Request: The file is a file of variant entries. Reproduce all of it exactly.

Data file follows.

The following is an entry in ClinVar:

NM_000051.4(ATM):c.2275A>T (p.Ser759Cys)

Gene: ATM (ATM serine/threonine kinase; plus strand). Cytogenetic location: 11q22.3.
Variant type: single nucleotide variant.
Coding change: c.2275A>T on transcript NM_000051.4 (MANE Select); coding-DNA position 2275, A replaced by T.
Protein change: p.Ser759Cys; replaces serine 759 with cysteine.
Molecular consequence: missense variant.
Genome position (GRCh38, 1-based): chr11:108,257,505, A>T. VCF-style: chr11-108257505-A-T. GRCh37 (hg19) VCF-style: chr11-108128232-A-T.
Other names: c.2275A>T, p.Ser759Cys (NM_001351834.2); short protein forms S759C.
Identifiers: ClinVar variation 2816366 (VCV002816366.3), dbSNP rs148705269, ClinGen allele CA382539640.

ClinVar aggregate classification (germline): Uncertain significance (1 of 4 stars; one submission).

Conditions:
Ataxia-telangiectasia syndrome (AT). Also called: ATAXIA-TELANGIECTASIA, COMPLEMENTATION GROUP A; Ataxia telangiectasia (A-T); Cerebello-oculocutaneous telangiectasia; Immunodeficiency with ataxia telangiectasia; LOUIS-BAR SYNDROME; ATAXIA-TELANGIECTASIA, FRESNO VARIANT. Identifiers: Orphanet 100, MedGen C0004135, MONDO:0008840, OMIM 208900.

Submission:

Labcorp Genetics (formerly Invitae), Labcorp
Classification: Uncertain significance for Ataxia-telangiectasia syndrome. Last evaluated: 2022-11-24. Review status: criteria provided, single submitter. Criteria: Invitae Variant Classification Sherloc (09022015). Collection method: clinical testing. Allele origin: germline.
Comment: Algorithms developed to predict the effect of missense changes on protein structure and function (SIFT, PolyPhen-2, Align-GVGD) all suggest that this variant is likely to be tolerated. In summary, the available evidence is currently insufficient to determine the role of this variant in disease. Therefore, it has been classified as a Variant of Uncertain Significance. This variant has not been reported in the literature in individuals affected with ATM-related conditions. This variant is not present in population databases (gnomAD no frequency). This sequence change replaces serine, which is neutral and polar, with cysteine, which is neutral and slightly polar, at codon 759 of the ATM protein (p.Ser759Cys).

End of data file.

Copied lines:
The following is an entry in ClinVar:

NM_000051.4(ATM):c.2275A>T (p.Ser759Cys)

Gene: ATM (ATM serine/threonine kinase; plus strand). Cytogenetic location: 11q22.3.
Variant type: single nucleotide variant.
Coding change: c.2275A>T on transcript NM_000051.4 (MANE Select); coding-DNA position 2275, A replaced by T.
Protein change: p.Ser759Cys; replaces serine 759 with cysteine.
Molecular consequence: missense variant.
Genome position (GRCh38, 1-based): chr11:108,257,505, A>T. VCF-style: chr11-108257505-A-T. GRCh37 (hg19) VCF-style: chr11-108128232-A-T.
Other names: c.2275A>T, p.Ser759Cys (NM_001351834.2); short protein forms S759C.
Identifiers: ClinVar variation 2816366 (VCV002816366.3), dbSNP rs148705269, ClinGen allele CA382539640.

ClinVar aggregate classification (germline): Uncertain significance (1 of 4 stars; one submission).

Conditions:
Ataxia-telangiectasia syndrome (AT). Also called: ATAXIA-TELANGIECTASIA, COMPLEMENTATION GROUP A; Ataxia telangiectasia (A-T); Cerebello-oculocutaneous telangiectasia; Immunodeficiency with ataxia telangiectasia; LOUIS-BAR SYNDROME; ATAXIA-TELANGIECTASIA, FRESNO VARIANT. Identifiers: Orphanet 100, MedGen C0004135, MONDO:0008840, OMIM 208900.

Submission:

Labcorp Genetics (formerly Invitae), Labcorp
Classification: Uncertain significance for Ataxia-telangiectasia syndrome. Last evaluated: 2022-11-24. Review status: criteria provided, single submitter. Criteria: Invitae Variant Classification Sherloc (09022015). Collection method: clinical testing. Allele origin: germline.
Comment: Algorithms developed to predict the effect of missense changes on protein structure and function (SIFT, PolyPhen-2, Align-GVGD) all suggest that this variant is likely to be tolerated. In summary, the available evidence is currently insufficient to determine the role of this variant in disease. Therefore, it has been classified as a Variant of Uncertain Significance. This variant has not been reported in the literature in individuals affected with ATM-related conditions. This variant is not present in population databases (gnomAD no frequency). This sequence change replaces serine, which is neutral and polar, with cysteine, which is neutral and slightly polar, at codon 759 of the ATM protein (p.Ser759Cys).